Australia’s Very Real Refugee Crisis Inspired A New Dramatic Miniseries

Vince Valitutti/Hulu

The Australian miniseries Safe Harbour aired Down Under earlier this year and is now coming to Hulu on Friday, Aug. 24. The Safe Harbour plot follows Ismail Al-Bayati (Hazem Shammas) — an immigrant who arrives in Brisbane, Australia by boat. However, audiences learn that he and the other refugees had come in contact with five white Australians, who were on holiday in a yacht. While the Aussies initially tried to tow the refugees back to shore, someone cut the rope in the middle of the night. So although Safe Harbour isn't a true story, Australia's refugee crisis plays an important role in the plot.

A 2017 New York Times opinion piece by Lisa Pryor details some of the controversial policies the plot seems to reference. Australia is known for turning away refugees arriving by boat and sending them elsewhere. One such dumping ground is Manus Island — a province in its neighboring country, Papua New Guinea. This detention center is technically called a "regional processing center," and, at the time of the op-ed publication, housed about 400 individuals who tried unsuccessfully to emigrate to Australia.

Back in April 2016, the Papua New Guinean Supreme Court deemed the Manus detention center illegal, per the New York Times; however, that didn't mean anything on Australia's end. "It does not alter Australia’s border protection policies — they remain unchanged," Peter Dutton, Australia’s immigration minister, said at the time, per the same NYT piece. "No one who attempts to travel to Australia illegally by boat will settle in Australia." As of November 2017, the detainees were being transferred to another facility, per CNN.

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What's more, according to The Nation, while Australia typically accepts immigrants by plane, they often turn away refugees trying to seek asylum by boat. Many of these immigrants are from places like Afghanistan, Southeast Asia, and the Middle East, per The Nation. Even more alarming, Essential Report conducted a poll back in 2015 asking whether Australians thought that immigrants arriving by boat were genuine refugees. 43 percent of participating Australians didn't believe they were.

All of this is clearly reflected in Safe Harbour. Not only are Ismail and his family arriving to Australia in a boat, but they're from Iraq. Not to mention the fact that their would-be saviors are white. So while the plot itself is fictional, the circumstances surrounding it are all too real.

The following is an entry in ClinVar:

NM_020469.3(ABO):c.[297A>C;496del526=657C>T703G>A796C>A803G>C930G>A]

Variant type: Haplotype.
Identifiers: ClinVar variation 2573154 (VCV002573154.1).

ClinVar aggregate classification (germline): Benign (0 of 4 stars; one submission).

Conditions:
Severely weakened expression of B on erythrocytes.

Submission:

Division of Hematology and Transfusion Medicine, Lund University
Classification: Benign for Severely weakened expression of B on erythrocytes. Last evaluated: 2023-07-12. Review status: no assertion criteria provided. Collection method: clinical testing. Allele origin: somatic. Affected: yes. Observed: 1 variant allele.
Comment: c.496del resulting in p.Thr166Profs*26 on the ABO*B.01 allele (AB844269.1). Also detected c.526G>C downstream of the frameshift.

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The four-part miniseries originally aired on the Australian network SBS, where it received positive reviews. "When I first became involved, I was ­adamant Safe Harbour shouldn’t become an exercise in advocacy but something that ­explored a very complex topic in a more human way, warts and all," director Glendyn Ivin told The Australian back in March. "I doubt it will change anyone’s opinions on the politics of the topic, but it will hopefully invite them to consider the consequences of decisions on individuals made by both sides of the dilemma."

Ivin continued, saying, "If we think of the Aussies’ yacht as Australia, they have food, water and space in abundance, surrounded by water, in contrast to the asylum-seekers’ boat." It's true that the cushy yacht is spacious, clean, and functioning, as opposed to the refugees' fishing boat, which is broken, dirty, and overcrowded. And when the Australians first spotted the boat, they decided to take an anonymous poll on what they should do. While four people voted to tow them, one voted against it.

The plot of Safe Harbour follows both parties as they grapple with the ramifications of what happened on their respective boats. Whatever happened out on the water, it caused several refugees to lose their lives. And when both Ismail and the Australians were questioned by the police, they each believed that the other boat cut the rope. So who's not telling the truth, and who didn't want the refugees to make it Australian soil?

"There is a saying in Iraq, you know," Ismail says in the trailer. "A man who is drowning would even grab onto a snake." It's pretty clear who he's referring to.